The tangible book value of stocks is often overlooked. The combined value of all assets, minus all the liabilities, of a company should be a key ingredient of valuations. Warren Buffett himself heavily relies on the book value per share as a measure of a company’s intrinsic worth.
Admittedly, the measure is less useful for technology or service companies because of the asset-light nature of their business models. However, for more traditional companies with steady dividends and simple business models, this measure is crucial.
Buying a stock for less than its book value is like buying a company for less than it is worth, which is the core principle of value investing. Receiving a dividend from such a stock is just icing on the cake. With that in mind, here are two well-known companies with straightforward business models, hefty dividends, and household brands, and both are currently trading at less than book value.
Alternative investment giant Brookfield Asset Management has earned its reputation as a solid wealth creator. In recent years, the company has spun out its subsidiaries to offer investors a chance to bet on its niche strategies.
The company’s real estate subsidiary, Brookfield Property Partners (TSX:BPY.UN)(NASDAQ:BPY), is perhaps the most well-known. The firm is designed as a real estate investment trust (REIT) that manages a portfolio of commercial assets across the world. The diversity of the property portfolio makes this firm’s income stream strikingly robust.
At the moment, the combined value of all these assets, the stock’s underlying book value, is worth roughly 10% higher than the stock price. In other words, buying BPY is like buying a professionally managed basket of real estate for a 10% discount.
Let’s not forget that BPY, like any other REIT, offers a steady and lucrative dividend. At its current price, the dividend yield is 5.11% on a trailing basis and 6.8% on a forward basis. This combination of high yield and low valuation makes Brookfield Property the ultimate value investment.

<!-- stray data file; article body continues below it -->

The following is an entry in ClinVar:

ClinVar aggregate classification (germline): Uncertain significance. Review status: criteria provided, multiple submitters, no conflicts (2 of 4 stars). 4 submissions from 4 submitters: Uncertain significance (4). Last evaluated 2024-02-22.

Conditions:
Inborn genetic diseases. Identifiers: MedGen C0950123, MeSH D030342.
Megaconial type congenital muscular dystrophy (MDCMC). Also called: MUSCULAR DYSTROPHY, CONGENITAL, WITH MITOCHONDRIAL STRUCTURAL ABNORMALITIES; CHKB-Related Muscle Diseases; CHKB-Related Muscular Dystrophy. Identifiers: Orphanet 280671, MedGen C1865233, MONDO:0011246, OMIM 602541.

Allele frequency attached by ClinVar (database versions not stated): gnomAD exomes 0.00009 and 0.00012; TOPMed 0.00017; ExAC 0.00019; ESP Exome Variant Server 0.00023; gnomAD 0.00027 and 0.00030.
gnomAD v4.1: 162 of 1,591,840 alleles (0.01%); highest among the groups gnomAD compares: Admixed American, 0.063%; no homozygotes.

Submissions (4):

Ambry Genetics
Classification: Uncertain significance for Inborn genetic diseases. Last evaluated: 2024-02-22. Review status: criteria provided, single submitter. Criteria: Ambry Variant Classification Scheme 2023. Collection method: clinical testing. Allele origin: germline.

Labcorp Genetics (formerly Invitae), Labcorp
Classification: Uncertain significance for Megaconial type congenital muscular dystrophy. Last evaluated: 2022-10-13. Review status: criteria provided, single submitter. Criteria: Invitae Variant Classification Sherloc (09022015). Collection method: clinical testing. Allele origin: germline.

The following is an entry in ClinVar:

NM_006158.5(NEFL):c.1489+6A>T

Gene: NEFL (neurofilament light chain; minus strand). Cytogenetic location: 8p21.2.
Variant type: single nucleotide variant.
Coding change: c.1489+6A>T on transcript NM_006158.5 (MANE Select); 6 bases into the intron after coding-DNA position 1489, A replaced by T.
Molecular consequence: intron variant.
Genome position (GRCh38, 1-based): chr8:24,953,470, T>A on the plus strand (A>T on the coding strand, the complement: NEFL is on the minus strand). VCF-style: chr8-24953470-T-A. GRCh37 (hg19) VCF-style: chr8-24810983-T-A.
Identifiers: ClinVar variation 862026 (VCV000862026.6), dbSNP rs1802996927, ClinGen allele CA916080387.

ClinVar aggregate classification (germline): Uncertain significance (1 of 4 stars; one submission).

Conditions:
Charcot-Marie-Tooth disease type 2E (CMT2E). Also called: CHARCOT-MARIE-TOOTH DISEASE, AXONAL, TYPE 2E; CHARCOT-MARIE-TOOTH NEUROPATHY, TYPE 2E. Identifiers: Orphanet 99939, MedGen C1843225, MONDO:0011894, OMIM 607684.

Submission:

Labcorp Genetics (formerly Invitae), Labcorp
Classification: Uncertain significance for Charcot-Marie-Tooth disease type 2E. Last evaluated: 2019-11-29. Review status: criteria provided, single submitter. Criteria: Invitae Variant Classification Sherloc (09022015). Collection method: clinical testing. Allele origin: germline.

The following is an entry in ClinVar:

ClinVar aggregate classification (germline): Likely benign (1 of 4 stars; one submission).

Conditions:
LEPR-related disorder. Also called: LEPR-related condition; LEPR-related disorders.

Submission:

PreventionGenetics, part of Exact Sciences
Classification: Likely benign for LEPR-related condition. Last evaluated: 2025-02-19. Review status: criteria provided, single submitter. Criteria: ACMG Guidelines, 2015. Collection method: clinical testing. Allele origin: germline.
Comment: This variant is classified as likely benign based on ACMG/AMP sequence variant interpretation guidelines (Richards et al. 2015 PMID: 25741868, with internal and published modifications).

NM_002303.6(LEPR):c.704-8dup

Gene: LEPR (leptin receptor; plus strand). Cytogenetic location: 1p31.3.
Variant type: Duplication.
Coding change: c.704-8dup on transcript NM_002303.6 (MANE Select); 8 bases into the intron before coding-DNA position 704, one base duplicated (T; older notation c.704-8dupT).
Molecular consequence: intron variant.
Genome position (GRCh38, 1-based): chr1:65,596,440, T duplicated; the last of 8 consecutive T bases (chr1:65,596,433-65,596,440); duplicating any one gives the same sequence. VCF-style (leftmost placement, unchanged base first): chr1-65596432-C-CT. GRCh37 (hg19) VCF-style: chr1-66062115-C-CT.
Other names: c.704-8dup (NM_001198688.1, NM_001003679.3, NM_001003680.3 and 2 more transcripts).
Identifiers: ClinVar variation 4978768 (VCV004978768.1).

Molson Coors Canada
Similarly, well-known beer giant Molson Coors Canada (TSX:TPX.B)(NYSE:TAP) is also a bargain hunter’s dream.
North America’s second-largest beer maker is already on solid financial footing. While investors can’t expect double-digit growth, they can expect handsome margins and steady dividends from the beverage giant.
The company is also expanding its product portfolio with forays into low-alcohol and non-alcoholic beverages, while launching its brands in emerging markets across the world. This global diversification makes the company’s cash flows much more robust.
At its current price, the company offers a 3.4% dividend yield, roughly a fifth higher than the market average. Meanwhile, the company’s assets include a 57.5% ownership interest in cannabis producer Hexo and $315.8 million in cash and cash equivalents.
Altogether, those underlying assets are worth $12 billion, which is 22.5% lower than the company’s market capitalization at the time of writing. In other words, the stock is trading at a 22.5% discount to book value per share.
There’s no better deal than buying a stock for less than its accounting net worth, and Brookfield Property Partners and Molson Coors Canada both seem to be offering this deal at the moment. Value-oriented investors should probably take a closer look.
Motley Fool Canada's market-beating team has just released a brand-new FREE report revealing 5 "dirt cheap" stocks that you can buy today for under $49 a share.
Our team thinks these 5 stocks are critically undervalued, but more importantly, could potentially make Canadian investors who act quickly a fortune.
Don't miss out! Simply click the link below to grab your free copy and discover all 5 of these stocks now.
Fool Contributor Vishesh Raisinghani has no position in any of the stocks mentioned. The Motley Fool owns shares of and recommends Brookfield Asset Management and BROOKFIELD ASSET MANAGEMENT INC. CL.A LV. The Motley Fool owns shares of Molson Coors Brewing. The Motley Fool recommends Brookfield Property Partners LP, HEXO., and HEXO.